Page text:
Category Archives: 4th Edition

Why 4e Fans Love 4e

Whether you’re curious why 4e fans love our edition so much, or you need a reminder of why you love your edition so much — because there’re so many reasons! — welcome all! If you’re a D&D vet, there’s something you should know about 4e fans before I get into all the reasons to love it.

As a general rule, 4e fans don’t care about tradition. Or at least, tradition takes a back seat to fun when the two clash. We’re grateful to Dave and Gary for inventing this incredible hobby, but we don’t particularly care how they played the game or what they might say about how we play. They said themselves that the game is what each group makes it. (Or something to that effect.) Our definition of the D&D experience isn’t limited to highly personalized ideas or memories; for us D&D covers a wide range of play styles and rule sets. For us, the D&D experience requires approximately three things: 1) funny dice, 2) bizarre monsters, and of course 3) loot to steal, claim or otherwise acquire.

Now that that’s been cleared up, lets get to the lists. The first is a broad list of the reasons we love 4e so much, and the second list has more detail. These lists are only a generalized summary; individual 4e fans may of course disagree on certain points.

Balance. This is probably what 4e is known best for among gamers; it’s the first D&D edition where the designers really focused on parity. So long as you follow the advice in your class’ chapter and take an Expertise feat and Improved Defenses at some point*, you’ll have a competent hero! The 4e system is also highly resistant to power gaming; dominating the game requires a lot of planning, and can’t happen accidentally. In short, all PCs are essentially capable adventurers. It’s also very hard for DMs to accidentally over- or under-challenge the PCs, thanks to consistent math.

* If you’re a DM, I highly recommend using the ‘expert’ variant from the Complete 4th Edition; or at least giving each character Expertise and Improved Defenses. These two feats are 4e’s one glaring relapse into the system mastery of other editions. Many DMs and players call them feat ‘taxes’ because the game expects PCs to have them.

Big Damn Heroes. 1st level characters are not knights without shining armor or butter-fingered rogues or magic-users with mere thimblefuls of magic; they’re able adventurers right out of the gate! Characters can perform their shtick and take a few goblin stabs, even at 1st level.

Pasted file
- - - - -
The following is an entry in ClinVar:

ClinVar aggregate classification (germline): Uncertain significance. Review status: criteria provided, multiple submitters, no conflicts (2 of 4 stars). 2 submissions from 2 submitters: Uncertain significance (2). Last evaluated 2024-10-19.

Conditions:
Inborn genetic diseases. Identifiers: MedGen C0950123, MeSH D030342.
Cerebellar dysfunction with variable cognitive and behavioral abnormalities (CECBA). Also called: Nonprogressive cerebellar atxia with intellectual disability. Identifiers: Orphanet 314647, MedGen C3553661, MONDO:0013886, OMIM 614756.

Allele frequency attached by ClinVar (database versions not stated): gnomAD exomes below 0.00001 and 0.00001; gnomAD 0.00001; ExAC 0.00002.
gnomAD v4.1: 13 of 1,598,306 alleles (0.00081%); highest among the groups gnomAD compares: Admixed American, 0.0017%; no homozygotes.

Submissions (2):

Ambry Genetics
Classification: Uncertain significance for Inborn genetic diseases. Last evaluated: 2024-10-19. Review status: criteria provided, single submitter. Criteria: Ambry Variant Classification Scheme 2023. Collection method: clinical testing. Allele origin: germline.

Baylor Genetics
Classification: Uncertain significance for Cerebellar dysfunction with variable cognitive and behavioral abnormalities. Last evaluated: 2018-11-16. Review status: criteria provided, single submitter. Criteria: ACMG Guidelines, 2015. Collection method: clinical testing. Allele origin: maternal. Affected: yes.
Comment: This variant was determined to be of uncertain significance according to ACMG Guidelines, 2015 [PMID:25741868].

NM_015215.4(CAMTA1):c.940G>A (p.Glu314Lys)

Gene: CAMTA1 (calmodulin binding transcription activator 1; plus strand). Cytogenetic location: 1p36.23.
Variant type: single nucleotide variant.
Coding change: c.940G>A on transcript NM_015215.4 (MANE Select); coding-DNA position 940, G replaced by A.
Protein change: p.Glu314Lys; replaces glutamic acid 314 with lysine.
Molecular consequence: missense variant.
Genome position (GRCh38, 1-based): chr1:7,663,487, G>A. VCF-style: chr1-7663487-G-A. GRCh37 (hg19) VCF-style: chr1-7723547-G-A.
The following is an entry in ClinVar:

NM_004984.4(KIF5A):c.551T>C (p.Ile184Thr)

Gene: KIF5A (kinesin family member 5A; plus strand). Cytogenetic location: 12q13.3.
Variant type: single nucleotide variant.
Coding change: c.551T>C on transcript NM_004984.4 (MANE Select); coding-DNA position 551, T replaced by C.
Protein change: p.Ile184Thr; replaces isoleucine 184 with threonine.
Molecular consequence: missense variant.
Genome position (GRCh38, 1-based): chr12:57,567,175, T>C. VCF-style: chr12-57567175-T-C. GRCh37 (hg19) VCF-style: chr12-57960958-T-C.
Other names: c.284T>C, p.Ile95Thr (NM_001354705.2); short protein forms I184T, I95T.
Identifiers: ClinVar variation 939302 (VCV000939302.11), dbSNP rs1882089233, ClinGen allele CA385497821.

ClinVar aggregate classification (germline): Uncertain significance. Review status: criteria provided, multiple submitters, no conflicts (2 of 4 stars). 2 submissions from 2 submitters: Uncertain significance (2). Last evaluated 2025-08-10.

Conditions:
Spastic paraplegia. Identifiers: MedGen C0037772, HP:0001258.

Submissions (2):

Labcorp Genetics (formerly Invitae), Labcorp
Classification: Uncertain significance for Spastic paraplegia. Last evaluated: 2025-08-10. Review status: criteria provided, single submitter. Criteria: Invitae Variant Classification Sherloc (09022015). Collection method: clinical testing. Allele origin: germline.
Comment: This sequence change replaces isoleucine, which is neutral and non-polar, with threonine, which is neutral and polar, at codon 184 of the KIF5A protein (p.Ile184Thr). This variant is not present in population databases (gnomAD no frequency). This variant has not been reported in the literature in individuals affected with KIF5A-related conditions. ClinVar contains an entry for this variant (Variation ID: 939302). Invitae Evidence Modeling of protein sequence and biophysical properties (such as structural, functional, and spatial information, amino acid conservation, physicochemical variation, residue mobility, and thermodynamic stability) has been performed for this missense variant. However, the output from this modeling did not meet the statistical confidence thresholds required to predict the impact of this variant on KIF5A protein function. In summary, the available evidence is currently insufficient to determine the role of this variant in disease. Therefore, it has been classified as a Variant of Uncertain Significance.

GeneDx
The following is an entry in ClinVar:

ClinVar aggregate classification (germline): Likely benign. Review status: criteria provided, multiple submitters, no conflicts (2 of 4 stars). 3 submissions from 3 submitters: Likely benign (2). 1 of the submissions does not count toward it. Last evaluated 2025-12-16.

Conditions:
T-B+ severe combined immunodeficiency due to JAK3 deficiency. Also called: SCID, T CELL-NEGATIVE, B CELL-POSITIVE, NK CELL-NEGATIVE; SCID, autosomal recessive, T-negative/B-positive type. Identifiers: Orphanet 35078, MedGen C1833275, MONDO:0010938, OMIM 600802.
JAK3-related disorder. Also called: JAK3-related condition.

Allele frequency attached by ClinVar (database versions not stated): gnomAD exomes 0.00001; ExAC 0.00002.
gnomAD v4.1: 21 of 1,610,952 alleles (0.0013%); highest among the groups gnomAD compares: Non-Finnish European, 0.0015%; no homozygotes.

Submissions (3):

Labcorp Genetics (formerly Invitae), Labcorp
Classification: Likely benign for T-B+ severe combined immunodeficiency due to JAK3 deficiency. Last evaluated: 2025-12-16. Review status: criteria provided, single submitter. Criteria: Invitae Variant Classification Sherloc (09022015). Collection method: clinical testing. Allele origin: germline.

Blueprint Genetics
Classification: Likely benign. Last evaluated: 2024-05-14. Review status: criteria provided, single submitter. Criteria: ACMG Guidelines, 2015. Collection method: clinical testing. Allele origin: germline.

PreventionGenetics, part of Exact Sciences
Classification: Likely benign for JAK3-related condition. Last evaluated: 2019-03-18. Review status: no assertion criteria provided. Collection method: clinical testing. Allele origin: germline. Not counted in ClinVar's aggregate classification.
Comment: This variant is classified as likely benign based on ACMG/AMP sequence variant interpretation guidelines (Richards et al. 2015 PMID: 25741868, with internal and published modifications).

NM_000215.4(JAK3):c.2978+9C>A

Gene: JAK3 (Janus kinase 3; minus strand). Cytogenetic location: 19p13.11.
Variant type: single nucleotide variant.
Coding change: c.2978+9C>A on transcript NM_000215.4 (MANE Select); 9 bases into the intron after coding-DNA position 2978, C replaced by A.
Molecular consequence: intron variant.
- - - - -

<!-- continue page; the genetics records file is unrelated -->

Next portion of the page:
Tactics. Want to role play and enjoy great tactical combat? Well 4e lets you have your cake, and eat it too! 4e is the first D&D edition where the designers ensured that everyone can manage character resources and make fun decisions in combat. Early 4e monsters suffered from a few pacing issues, but have improved dramatically.**

** If you’re a DM, use Monster Manual III and the Monster Vaults whenever possible. And when all else fails, tweak damage and hit points using my Marvelous Monsters guide!

Death is Dramatic. Spontaneous death is rare in 4e; it usually comes at the end of a long and dramatic boss fight. This means that time spent naming your character isn’t just time that you could have spent writing that back-up PC that you’ll probably need. Because unless you do something really stupid, the odds are in your favor even at 1st level!

Easy to Play. Regardless of which side of the DM screen you’re on, 4e is easy to plan and play. Character building, encounter building, and monster building are all straightforward and intuitive. 4e’s simple, unified core system makes combat easy to learn; and the skill challenge provides great guidelines for other kinds of encounters.***

*** Skill challenges have been down a rocky road since they first appeared in the Dungeon Master Guide, and they can be a mixed bag for players and DMs alike. If you’re interested in SCs a DM, I strongly suggest using Stalker0’s Obsidian Skill Challenge System.

Transparency. 4e isn’t coy about its underlying math and gameplay assumptions. It doesn’t tell us how to play the game, but it does tell us how it assumes we’re playing the game. This makes it easy to improvise, to anticipate potential problems, and to make house rules. The 4e rules make DMing easier by explaining how the game works, and then getting out of everybody’s way.